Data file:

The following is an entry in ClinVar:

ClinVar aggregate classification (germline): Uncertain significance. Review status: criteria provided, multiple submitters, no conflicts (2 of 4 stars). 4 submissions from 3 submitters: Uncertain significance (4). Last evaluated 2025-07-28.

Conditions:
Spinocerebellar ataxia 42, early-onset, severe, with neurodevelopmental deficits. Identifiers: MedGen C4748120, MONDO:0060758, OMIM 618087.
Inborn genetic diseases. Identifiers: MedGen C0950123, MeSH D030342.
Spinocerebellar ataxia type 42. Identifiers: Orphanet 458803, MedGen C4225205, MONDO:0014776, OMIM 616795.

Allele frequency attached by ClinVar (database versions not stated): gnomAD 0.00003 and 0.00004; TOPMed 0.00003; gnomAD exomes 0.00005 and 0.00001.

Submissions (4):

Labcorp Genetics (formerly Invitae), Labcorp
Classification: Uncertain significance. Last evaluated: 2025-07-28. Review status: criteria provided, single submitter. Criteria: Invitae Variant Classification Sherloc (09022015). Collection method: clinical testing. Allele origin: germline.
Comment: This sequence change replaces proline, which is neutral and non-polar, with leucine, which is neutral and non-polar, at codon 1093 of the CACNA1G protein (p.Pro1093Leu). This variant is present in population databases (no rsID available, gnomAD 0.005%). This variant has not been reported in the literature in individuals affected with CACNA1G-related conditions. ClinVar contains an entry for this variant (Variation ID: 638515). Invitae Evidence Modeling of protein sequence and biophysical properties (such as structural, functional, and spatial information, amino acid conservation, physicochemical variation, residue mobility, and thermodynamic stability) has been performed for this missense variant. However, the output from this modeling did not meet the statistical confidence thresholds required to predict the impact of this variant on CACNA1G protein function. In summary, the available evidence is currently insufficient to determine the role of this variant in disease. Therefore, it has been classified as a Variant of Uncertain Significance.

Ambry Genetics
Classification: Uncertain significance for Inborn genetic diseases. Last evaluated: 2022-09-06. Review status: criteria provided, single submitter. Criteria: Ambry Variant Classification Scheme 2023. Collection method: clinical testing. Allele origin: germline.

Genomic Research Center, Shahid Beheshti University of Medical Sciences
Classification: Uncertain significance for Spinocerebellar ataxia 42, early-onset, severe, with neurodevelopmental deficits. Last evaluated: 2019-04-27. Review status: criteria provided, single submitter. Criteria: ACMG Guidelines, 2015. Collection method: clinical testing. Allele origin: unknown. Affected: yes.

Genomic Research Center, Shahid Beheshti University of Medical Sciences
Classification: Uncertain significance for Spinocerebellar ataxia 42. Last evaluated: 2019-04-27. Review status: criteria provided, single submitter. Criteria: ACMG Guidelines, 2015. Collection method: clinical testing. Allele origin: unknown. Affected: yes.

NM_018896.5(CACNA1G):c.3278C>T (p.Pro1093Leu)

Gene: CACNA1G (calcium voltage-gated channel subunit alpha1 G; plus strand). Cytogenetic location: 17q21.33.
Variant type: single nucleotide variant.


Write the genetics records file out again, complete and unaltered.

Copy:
The following is an entry in ClinVar:

ClinVar aggregate classification (germline): Uncertain significance. Review status: criteria provided, multiple submitters, no conflicts (2 of 4 stars). 4 submissions from 3 submitters: Uncertain significance (4). Last evaluated 2025-07-28.

Conditions:
Spinocerebellar ataxia 42, early-onset, severe, with neurodevelopmental deficits. Identifiers: MedGen C4748120, MONDO:0060758, OMIM 618087.
Inborn genetic diseases. Identifiers: MedGen C0950123, MeSH D030342.
Spinocerebellar ataxia type 42. Identifiers: Orphanet 458803, MedGen C4225205, MONDO:0014776, OMIM 616795.

Allele frequency attached by ClinVar (database versions not stated): gnomAD 0.00003 and 0.00004; TOPMed 0.00003; gnomAD exomes 0.00005 and 0.00001.

Submissions (4):

Labcorp Genetics (formerly Invitae), Labcorp
Classification: Uncertain significance. Last evaluated: 2025-07-28. Review status: criteria provided, single submitter. Criteria: Invitae Variant Classification Sherloc (09022015). Collection method: clinical testing. Allele origin: germline.
Comment: This sequence change replaces proline, which is neutral and non-polar, with leucine, which is neutral and non-polar, at codon 1093 of the CACNA1G protein (p.Pro1093Leu). This variant is present in population databases (no rsID available, gnomAD 0.005%). This variant has not been reported in the literature in individuals affected with CACNA1G-related conditions. ClinVar contains an entry for this variant (Variation ID: 638515). Invitae Evidence Modeling of protein sequence and biophysical properties (such as structural, functional, and spatial information, amino acid conservation, physicochemical variation, residue mobility, and thermodynamic stability) has been performed for this missense variant. However, the output from this modeling did not meet the statistical confidence thresholds required to predict the impact of this variant on CACNA1G protein function. In summary, the available evidence is currently insufficient to determine the role of this variant in disease. Therefore, it has been classified as a Variant of Uncertain Significance.

Ambry Genetics
Classification: Uncertain significance for Inborn genetic diseases. Last evaluated: 2022-09-06. Review status: criteria provided, single submitter. Criteria: Ambry Variant Classification Scheme 2023. Collection method: clinical testing. Allele origin: germline.

Genomic Research Center, Shahid Beheshti University of Medical Sciences
Classification: Uncertain significance for Spinocerebellar ataxia 42, early-onset, severe, with neurodevelopmental deficits. Last evaluated: 2019-04-27. Review status: criteria provided, single submitter. Criteria: ACMG Guidelines, 2015. Collection method: clinical testing. Allele origin: unknown. Affected: yes.

Genomic Research Center, Shahid Beheshti University of Medical Sciences
Classification: Uncertain significance for Spinocerebellar ataxia 42. Last evaluated: 2019-04-27. Review status: criteria provided, single submitter. Criteria: ACMG Guidelines, 2015. Collection method: clinical testing. Allele origin: unknown. Affected: yes.

NM_018896.5(CACNA1G):c.3278C>T (p.Pro1093Leu)

Gene: CACNA1G (calcium voltage-gated channel subunit alpha1 G; plus strand). Cytogenetic location: 17q21.33.
Variant type: single nucleotide variant.